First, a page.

Direct and Heartfelt Peer-reviewed Publication for Teaching Artists

Reviewed by Judith Tannenbaum

Teaching Artist Journal; Taylor & Francis Group, LLC; Nick Jaffe, editor.

Teaching arts is a current descriptor for an ancient practice. After all, the arts have always been passed on one way or another, sometimes from mother to daughter, sometimes in a formal cultural transmission (Ravi Shankar learning from his guru), sometimes through large government programs such as the WPA and CETA. I have shared poetry in public schools and state prisons for more than thirty-five years. During these same decades my peers shared painting, dancing, and drumming in afterschool programs, cultural centers, hospitals, senior centers, drug rehab programs, and other institutions and neighborhood sites. My peers and I called what we did community arts.

Now the label has changed, and changed too is my generation's learn-from-doing, seat-of-the-pants approach. In recent years teaching artists—as well as program directors, trainers, funders, and others—have advocated for a professionalization of the field. This effort has resulted in college and university programs that train teaching artists, and has resulted as well in Teaching Artist Journal, our first peer-reviewed professional journal. Volume 7 of TAJ begins with the January-March, 2009 issue.

We teaching artists so often work on our own, without colleagues to check in with. So I am most grateful for the conversation TAJ allows. As the journal accurately says of itself: “TAJ is a broad, jargon-free, imaginative, direct, and heartfelt peer-reviewed publication addressing the fullest range of practice, research, theory, opinion, and issues related to Teaching Artists… Each issue includes a wide variety of writing about the most innovative and powerful work being done by teaching artists across the U.S. and around the world (as well as) news of the field, discussions of the most important research, and reviews of books, online and other resources.”

TAJ is primarily addressed to teaching artists, but the subjects the journal explores are certainly of interest to classroom teachers, school arts specialists, and other arts providers. Grantors, researchers, and policy makers will also find the quarterly fascinating and useful.

TAJ was founded by Eric Booth, a musician on the Juilliard faculty who is a well-known researcher into, and spokesperson for, teaching artistry. In the journal's early days, “teaching artist” seemed to refer primarily to artists working in schools, and a central vision of both Eric Booth's and TAJ involved recognizing an artist's “habits of mind” and advocating for the ways these habits might inform and improve education theory and classroom teaching practice.

This inquiry was deeply interesting to me, and yet I also felt some concern about limiting the field to only work inside the schoolhouse. In a 2007 (Volume 5, Number 3) TAJ review of Arlene Goldbard's New Creative Community, Eric Booth listed some distinctions between “teaching arts” and “community arts” along these exact lines (in and out of the schoolhouse) and described the two as “siblings, with the same genes, upbringing, and interests who live in the same house, undertake similar work but in different locations, and are so busy they almost never sit on the porch to talk.” I might describe other distinctions, too—ones that primarily have to do with the ways social justice and cultural democracy were at the core of the community arts work done during my time and how those central values, while still clearly present, are not always shouted from the rooftop these days. Fundamentally, though, I agree with Booth when he writes, “Damned if I care what we name artists who guide such beautiful work.”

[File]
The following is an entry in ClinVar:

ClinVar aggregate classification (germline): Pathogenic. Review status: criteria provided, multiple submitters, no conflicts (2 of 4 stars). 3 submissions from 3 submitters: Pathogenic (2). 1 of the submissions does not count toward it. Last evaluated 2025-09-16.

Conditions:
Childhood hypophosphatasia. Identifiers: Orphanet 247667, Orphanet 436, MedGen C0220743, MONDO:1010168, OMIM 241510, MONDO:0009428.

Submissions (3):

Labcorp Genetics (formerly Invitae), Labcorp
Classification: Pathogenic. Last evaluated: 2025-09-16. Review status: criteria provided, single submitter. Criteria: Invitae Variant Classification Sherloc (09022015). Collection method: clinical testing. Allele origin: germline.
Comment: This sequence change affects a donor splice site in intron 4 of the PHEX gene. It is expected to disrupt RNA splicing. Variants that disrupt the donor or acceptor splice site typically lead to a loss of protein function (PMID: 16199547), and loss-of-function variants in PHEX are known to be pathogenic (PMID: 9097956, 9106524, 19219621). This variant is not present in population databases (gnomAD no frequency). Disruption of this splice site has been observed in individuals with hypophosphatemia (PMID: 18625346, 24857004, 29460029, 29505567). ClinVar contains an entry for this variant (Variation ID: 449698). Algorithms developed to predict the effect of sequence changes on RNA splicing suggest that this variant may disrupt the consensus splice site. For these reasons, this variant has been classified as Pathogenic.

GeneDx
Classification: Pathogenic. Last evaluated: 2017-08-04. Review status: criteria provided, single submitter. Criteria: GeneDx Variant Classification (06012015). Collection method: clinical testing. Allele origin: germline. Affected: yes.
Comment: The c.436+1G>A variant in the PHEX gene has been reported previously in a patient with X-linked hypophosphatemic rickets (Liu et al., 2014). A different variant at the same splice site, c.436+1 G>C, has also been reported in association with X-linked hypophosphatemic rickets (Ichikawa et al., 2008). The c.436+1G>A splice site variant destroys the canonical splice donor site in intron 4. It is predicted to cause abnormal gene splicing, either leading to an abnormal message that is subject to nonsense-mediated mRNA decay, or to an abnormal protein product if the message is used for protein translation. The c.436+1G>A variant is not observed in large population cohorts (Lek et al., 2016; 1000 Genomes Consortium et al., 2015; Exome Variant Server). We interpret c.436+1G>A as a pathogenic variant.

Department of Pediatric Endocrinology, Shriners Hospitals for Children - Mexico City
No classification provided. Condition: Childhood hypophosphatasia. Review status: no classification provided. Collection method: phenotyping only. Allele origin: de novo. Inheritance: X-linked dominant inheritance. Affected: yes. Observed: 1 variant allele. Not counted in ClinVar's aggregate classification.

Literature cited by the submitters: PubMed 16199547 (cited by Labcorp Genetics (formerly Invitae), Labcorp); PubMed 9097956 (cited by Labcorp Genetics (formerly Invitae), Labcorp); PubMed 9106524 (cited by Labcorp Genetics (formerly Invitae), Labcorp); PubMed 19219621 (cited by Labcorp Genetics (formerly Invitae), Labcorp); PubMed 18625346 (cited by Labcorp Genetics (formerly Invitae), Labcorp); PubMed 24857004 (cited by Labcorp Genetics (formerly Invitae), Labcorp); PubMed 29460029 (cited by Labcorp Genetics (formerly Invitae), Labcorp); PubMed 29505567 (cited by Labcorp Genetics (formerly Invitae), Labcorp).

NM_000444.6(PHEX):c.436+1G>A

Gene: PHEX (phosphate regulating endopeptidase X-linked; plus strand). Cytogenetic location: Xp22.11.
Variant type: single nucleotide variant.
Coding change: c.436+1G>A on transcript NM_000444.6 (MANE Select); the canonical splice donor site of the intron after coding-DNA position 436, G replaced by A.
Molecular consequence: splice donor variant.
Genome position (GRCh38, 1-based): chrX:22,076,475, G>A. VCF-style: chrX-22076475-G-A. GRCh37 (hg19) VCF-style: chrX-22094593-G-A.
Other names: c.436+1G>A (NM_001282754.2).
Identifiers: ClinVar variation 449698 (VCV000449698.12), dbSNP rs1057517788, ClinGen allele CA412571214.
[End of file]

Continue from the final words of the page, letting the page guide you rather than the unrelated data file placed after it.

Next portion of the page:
By the way, the magazines and Web site created by Steve and Linda Burnham have long served as the “porch” where community artists metaphorically sit to share. All teaching artists are invited: you will find a comfortable perch on this porch, along with enormous amounts of relevant information.

In 2006, Booth passed on TAJ's editorship to teaching artist (as well as musician and audio engineer), Nick Jaffe. Columbia College, Chicago hosts the journal. With Jaffe as editor, the journal seems to have widened the range of work represented to more fully include those of us sharing what Bill Cleveland called, “art in other places.” Jaffe even sought, and then published, an article by one of my own former San Quentin students. Spoon Jackson—who, as he puts it, “found his niche” when a student in our class in the 1980s—is himself a teaching artist now, sharing poetry at the prison where he's currently housed. Spoon's “Speaking in Poems” (Volume 5, Number 1) is a beautiful essay.

So TAJ is both rigorous and inclusive. Eric Booth wrote (in 2006 Volume 4, Number 1) that when he prepared the case for a journal to present to TAJ's original publisher, Lawrence Erlbaum Associates, he looked for what was known about the field of teaching arts. He reports that he found almost nothing. As Teaching Artist Journal prepares its seventh volume, that “nothing” has become a substantial and valuable “something,” thanks largely to the journal's own existence and efforts.

Judith Tannenbaum is currently training coordinator for San Francisco WritersCorps. Author and editor of many books, her By Heart: A Prison Conversation—a two-person memoir written with Spoon Jackson—is forthcoming in 2010 from New Village Press.